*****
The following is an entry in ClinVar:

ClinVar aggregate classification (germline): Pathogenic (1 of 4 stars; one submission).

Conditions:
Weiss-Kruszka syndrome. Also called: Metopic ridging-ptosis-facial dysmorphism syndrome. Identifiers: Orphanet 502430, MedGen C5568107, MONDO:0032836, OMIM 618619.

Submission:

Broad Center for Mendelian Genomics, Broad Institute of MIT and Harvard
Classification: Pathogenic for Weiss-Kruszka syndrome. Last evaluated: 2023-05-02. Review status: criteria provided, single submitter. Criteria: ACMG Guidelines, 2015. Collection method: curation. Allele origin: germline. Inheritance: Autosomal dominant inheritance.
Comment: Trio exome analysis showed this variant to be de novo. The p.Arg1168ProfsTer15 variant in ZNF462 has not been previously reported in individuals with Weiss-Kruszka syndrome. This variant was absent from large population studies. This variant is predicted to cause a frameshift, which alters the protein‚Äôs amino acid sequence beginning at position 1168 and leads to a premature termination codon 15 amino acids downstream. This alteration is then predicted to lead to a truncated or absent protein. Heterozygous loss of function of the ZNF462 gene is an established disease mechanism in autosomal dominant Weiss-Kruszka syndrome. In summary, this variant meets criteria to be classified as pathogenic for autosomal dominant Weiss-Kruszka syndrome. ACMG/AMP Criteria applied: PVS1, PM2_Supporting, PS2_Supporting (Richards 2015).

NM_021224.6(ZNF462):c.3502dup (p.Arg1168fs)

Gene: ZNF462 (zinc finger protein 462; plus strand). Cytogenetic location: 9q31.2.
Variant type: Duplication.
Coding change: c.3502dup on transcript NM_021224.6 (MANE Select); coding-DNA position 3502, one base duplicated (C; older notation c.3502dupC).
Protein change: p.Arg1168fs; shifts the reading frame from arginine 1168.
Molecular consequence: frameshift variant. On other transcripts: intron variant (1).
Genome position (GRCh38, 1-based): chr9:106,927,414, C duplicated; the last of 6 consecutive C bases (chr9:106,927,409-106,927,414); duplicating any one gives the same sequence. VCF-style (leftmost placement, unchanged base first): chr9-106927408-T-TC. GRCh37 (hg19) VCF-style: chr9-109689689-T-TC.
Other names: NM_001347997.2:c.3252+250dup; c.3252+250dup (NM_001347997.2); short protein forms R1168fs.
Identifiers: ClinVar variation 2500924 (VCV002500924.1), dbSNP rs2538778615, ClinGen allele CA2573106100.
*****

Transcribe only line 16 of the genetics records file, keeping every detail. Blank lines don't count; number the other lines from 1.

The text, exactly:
Other names: NM_001347997.2:c.3252+250dup; c.3252+250dup (NM_001347997.2); short protein forms R1168fs.